It is therefore an object of this invention to provide improvements in the art of analyzing the protein content of milk.

It is another object of this invention to utilize the effluent from an automatic butterfat analyzing machine as the sample source for an automatic protein analyzing system.

lt is an even further object of this invention to use a previously discarded substance as the sample of which the protein content is analyzed.

These and other objects of this invention become more fully apparent from the accompanying drawing and description and claims relating thereto.

The drawing is a schematic of one possible embodiment of an automatic protein analyzer which utilizes the effluent from an existing automatic milk testing apparatusiln the presently preferred embodiment of this invention, it is essential that the automatic milk testing apparatus utilize EDTA as a butterfat content analyzing reagent. An example of such an automatic milk butterfat testing apparatus is the one sold by Foss America, lnc., Fishkill, N.Y., under the trade name Milko- Tester.

Referring to the drawing, the effluent is shown entering at 10 to be thereafter suitably sampled in the protein analyzing system. Excess effluent is discarded as waste indicated at 11. A sample is suitably withdrawn from the sample area by sample pickup 12 which is controlled by sample and dilution control 13. The purpose of the sample and dilution control 13 is to obtain the sample at the appropriate moment in the cycle to assure a representative sample of milk effluent versus excessive Reagent A since excess Reagent A is used to flush the tubing of the butterfat testing apparatus and is carried off in the effluent stream. The sample pickup is shown by dashed lines at 12a to indicate that the sample is directed into mixing funnel 14 where it is suitably mixed with a second reagent comprising acetic acid and a suitable wetting agent. This second reagent shall hereinafter be referred to as Reagent B. The sample in sample pickup 12 is flushed into mixing funnel 14 by Reagent B from the Reagent B supply 15 in suitable quantities of Reagent B to appropriately dilute the sample.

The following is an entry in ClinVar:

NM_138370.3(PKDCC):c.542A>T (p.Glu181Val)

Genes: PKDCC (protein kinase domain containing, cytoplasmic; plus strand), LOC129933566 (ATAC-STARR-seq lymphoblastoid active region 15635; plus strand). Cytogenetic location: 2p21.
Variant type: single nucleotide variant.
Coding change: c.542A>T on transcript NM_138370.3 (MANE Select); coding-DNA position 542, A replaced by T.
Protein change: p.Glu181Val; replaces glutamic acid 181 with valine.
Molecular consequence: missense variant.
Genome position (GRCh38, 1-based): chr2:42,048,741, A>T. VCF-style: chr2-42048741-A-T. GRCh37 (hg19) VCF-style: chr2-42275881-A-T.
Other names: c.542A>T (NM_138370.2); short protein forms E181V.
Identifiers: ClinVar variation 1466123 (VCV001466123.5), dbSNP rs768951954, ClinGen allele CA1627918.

Mixing funnel l4 assures that the sample and Reagent B are properly mixed before being passed through the protein analyzer. Pump 18 withdraws the sample at the appropriate time and passes the sample to the protein analyzer 17. Once analyzed for protein, the sample is discarded at waste 11.

Reagent B is comprised of acetic acid (approximately percent) and a wetting agent. The wetting agent prevents the sample from adhering to the walls of the tubing and thus interfering with the ultraviolet light system. Any suitable wetting agent should be readily usable by this particular system as long as the wetting agent does not interfere with the ultraviolet light absorbance characteristics of the sample.

Once the milk sample has been suitably treated with Reagent B and suitably mixed to dilute the milk sample, it is passed through the protein analyzer 17. Protein analyzer 17 comprises an ultraviolet light system coupled with a digital converter to directly indicate the ultraviolet light absorbed by the sample as being representative of the percent protein in the particular sample. The optimum wavelength for the ultraviolet light has been found to be approximately 280 nanometers.